25 June 2018

Spaces of Sorrow: Reticence over Extrajudicial Punishment

Luke Heimlich.  Based on my perusal of things baseball on the internet, there is perhaps no single issue that fans and media all agree on: Heimlich should not be allowed to play professional baseball.  Fangraphs put out an article title, "Luke Heimlich and Relitigating the Past," which is a solid article to get you aware of what has happened and assorted links to the original document.  The one thing it does get wrong is suggest that Heimlich chose to relitigate his past when, in actuality, he was responding to what transpired after his conviction for sexual abuse against a minor was accidentally made public when it was scheduled for expunging from the public record.

Other groups, like Baseball Prospectus, have chosen to ostracize Heimlich from the site and never utter his name without really providing a transparent rationale.  Others conflate Heimlich's terrible crime with the absolutely monstrous things perpetrated by Larry Nassar and Jerry Sandusky, which is peculiar because do you really need to color a perspective to recognize how depraved the sexual abuse of a six year old is? Meanwhile, others appear to think that rehabilitation of Heimlich is a lost cause and his exclusion must be permanent and ignores what we know to date about recidivism in minors who commit sexual abuse against younger minors.

That link to the review study may be difficult to read.  And, it should be mentioned that by reading a review, it does not make you an expert in that field.  In May, Sports Illustrated ran an in depth look at Heimlich and the issues surrounding him.  To my knowledge, it is the only article that actually consulted with established experts in the field as opposed to the opinions of baseball analysts.  Elizabeth Letourneau, an expert on juvenile offenses at Johns Hopkins, provided a great deal of worthwhile information about this offense and co-authored a definitive paper on this general topic.  The paper also discusses the issue with a law expert, but this passage probably is one of the more applicable.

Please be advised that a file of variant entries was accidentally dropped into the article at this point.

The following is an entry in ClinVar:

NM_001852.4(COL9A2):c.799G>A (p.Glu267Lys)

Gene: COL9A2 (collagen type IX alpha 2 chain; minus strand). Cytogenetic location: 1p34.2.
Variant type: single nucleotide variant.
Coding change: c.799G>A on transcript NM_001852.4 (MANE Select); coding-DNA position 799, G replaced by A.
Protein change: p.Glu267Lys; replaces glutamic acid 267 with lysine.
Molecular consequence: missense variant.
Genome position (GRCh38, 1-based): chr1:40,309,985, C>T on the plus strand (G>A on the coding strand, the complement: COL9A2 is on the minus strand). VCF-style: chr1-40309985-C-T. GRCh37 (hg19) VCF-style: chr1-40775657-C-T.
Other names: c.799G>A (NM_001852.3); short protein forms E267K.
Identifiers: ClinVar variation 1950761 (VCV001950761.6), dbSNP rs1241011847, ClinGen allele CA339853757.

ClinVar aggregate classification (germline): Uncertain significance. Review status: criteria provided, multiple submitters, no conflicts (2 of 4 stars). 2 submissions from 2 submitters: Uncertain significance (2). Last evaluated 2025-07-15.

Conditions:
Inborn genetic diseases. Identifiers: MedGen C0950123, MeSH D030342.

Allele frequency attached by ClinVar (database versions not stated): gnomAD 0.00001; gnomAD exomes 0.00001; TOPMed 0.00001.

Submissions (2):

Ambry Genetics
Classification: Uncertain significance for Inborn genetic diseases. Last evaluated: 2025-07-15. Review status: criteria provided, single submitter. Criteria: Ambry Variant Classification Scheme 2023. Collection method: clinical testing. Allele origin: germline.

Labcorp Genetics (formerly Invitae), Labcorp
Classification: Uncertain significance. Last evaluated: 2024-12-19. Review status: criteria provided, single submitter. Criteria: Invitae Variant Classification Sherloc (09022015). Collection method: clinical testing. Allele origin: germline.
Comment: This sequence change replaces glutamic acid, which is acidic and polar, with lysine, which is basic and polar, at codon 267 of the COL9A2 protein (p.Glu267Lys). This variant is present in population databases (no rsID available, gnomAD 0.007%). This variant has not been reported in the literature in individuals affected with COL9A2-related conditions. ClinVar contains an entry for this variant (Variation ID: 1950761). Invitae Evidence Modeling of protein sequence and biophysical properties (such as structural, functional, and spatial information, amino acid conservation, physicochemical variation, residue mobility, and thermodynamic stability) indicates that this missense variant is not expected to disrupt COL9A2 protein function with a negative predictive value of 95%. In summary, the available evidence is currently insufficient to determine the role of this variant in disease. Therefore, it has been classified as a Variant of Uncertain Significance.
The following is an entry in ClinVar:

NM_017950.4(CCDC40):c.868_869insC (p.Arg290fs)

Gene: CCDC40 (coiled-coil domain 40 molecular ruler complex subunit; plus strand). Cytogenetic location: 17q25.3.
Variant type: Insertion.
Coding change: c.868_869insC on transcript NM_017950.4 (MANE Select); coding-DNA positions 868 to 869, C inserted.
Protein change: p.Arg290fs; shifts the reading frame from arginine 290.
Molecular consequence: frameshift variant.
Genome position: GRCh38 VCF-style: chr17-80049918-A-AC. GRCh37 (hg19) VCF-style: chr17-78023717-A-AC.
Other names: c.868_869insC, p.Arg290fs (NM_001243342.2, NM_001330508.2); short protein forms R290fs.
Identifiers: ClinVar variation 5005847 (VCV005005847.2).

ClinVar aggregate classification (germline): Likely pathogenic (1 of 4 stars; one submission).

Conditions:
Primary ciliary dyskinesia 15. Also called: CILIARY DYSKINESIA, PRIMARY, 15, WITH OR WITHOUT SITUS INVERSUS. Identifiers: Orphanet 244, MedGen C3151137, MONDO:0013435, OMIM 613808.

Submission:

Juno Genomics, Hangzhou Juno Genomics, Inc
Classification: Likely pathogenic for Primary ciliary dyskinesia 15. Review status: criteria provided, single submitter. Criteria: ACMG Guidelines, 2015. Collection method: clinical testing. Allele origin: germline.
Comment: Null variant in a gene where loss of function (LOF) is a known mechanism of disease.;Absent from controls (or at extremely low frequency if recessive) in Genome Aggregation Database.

But juvenile sex offenders present a vexing paradigm. In the popular mind their crime—especially one involving an age gap like Heimlich's—is singularly heinous and powered by an urge that can never be cured. Yet it's precisely in the area of sex offenses in which juvenile justice can seem most effective. A preponderance of studies, including pioneering work by Letourneau and Michael Caldwell, has found that the five-year recidivism rate for an offender like the first Luke—who pleaded guilty—is 2.75%. Research suggesting a low reoffense risk for first-time offenders who consistently deny guilt, the second Luke, is far less definitive. But, Letourneau said, "denial is normative," for juveniles facing sex-offender stigma, "and there's definitely no strong evidence that it influences reoffending rates."
What does a "low reoffense risk" of 2.5% mean? Low is not really a very descriptive word. It might be good to compare that to society at large. Of course, societal figures are estimated as the 60,000 reported cases of child sexual abuse are an undercount. That said, somewhat less than 5% of adults in the United States are considered to be pedophiles. In other words, the group of sex offense convicts that Heimlich finds himself in has a risk profile for reoffense that is equal to the generic risk profile assigned to you.